How Corporate Social Responsibility Influences Recruitment, Retention and Engagement

Home is where the heart is. For a growing number of people, especially Millennials, this proverb holds true on the job. Work is where the heart is if we’re truly engaged with our jobs and employers. One of the touchpoints for the hypermobile Millennial generation is a desire to work in an environment where similar values are shared and being true to one’s self is supported. Otherwise, it’s on to wherever there’s a deeper feel-good connection. Take note: the perception of organizations engaged in social, environmental or philanthropic endeavors is a commitment to the betterment of others. By extension, a strong and caring Corporate Social Responsibility (CSR) image, or lack thereof, becomes an influential factor in an organization’s ability to attract, maintain and engage employees.

Mountain Equipment Co-op (MEC), a Canadian consumer cooperative selling outdoor recreational gear and clothing is an excellent case in point.  The author of a corporate social responsibility article for writes about how MEC’s efforts -better the world, engage employees and boost profits.  The article points to how the organization’s CSR initiatives work to improve the human condition in factories through ethical sourcing and reduce the co-op’s ecological footprint by focusing on product sustainability. One percent of all sales are donated to support environmental causes. And a diversity policy formally spells out a continuing commitment to an open workplace for all people, based on fair and equitable treatment. “Our brand and products appeal to those who are actively involved in outdoor pursuits. As a result, applicants to jobs at MEC tend to be people who appreciate nature. Based on this, many of our external Corporate Social Responsibility efforts focus on maintaining or improving the environment,” explains CEO, David Labistour. “By catering to the needs of our applicants and employees in these ways, we become an employer of choice and they’re proud to be associated with our company.” ¹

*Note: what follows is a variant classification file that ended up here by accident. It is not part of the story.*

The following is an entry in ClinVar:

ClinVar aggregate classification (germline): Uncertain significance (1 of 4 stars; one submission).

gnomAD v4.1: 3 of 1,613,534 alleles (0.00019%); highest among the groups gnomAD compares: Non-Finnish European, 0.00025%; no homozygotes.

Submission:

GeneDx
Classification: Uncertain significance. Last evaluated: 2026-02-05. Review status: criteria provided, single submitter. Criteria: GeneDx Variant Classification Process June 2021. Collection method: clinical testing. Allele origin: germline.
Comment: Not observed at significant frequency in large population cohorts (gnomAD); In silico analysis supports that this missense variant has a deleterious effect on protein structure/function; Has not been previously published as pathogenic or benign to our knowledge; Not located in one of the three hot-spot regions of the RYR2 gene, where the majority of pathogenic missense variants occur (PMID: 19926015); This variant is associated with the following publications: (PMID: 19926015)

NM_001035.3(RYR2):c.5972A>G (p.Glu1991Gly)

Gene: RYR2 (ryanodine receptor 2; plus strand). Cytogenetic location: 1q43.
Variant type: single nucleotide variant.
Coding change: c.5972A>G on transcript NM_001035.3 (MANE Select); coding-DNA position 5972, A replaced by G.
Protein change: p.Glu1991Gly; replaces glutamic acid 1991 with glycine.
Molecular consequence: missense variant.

MEC is clearly on to something. Surveys and academic studies provide additional mounds of evidence that CSR activities positively influence attitude and behavior and shape an employee’s overall sense of identity with and connection to their workplace.  A global survey of 1.6 million employees found those with a favorable view of their organization’s CSR commitments were also positive about:

  • senior management’s integrity
  • senior management’s sense of direction
  • the organization’s competitiveness in the marketplace
  • the organization’s interest in employees’ well-being
  • their engagement or pride in their organization. ²

Research conducted by Cone Millennial Cause Group found that 80% of a sample of 1,800 13-25 year-olds wanted to work for a company that cares about how it impacts and contributes to society. More than half said they would refuse to work for an irresponsible corporation. ³ That’s reason enough to take your CSR seriously.

Granted, Not-for-Profit organizations may have a leg up on others by virtue of the niche they fill, be it health or social services, human rights, literacy, hunger or the welfare of planet earth; the affinity between employees and their not-for-profit employers (like MEC’s allure to the outdoorsy type), is a given. Where the challenge comes in for all organizations, profit oriented or not, is making sure your organization walks the talk. It’s one thing to espouse environmental stewardship and then to turn a blind eye to internal recycling measures or external procurement policies. Not good.

What IS good is to weave Corporate Social Responsibility throughout the fabric of your organization with authenticity and commitment.

It’s probably fair to say the places where an individual’s heart affections lie – their “home” – is found in places and things like family and friends, hobbies, cultural heritage, spiritual beliefs and special interests. When employees can reveal a bigger piece of the person they are, and feel safe and supported doing so, the heart connection to their work follows.

  • Engage and empower employees in the CSR process
  • Find out what issues resonate
  • Ask what you can do individually and collectively to make a meaningful difference; invite suggestions
  • Form and maintain a CSR task force with representation from various levels and departments
  • Establish special interest teams and community outreach groups, also from different levels and departments
  • Encourage and support volunteering
    • if possible (and required) make provisions for volunteering during work hours
    • pay close attention to the CSR value of organization-supported volunteering
    • acknowledge the skills employees pick up along the way and bring back to their jobs
  • If you have the means, connect employees, especially emerging top talent, to international CSR opportunities, most especially in developing nations, where cultural differences and different ways of approaching and doing things can lead to R&D innovations and strategic shifts in thinking; or make provisions for an extended leave of absence for those pursuing a voluntouring experience on their own
  • Ask for feedback
    • During staff meetings
    • Through employee Pulse surveys
      • What does your employee population really think about your CSR?
      • Where can improvements happen?

As Towers Perrin stated, based on the results of its Global Workforce Study and assessment of the need for companies to embrace CSR: “… one thing is increasingly clear. It’s not a choice any longer. Your employees expect it, and your company needs it … it is in fact linked to how well your employees perform. In other words, CSR extends to the bottom line.”

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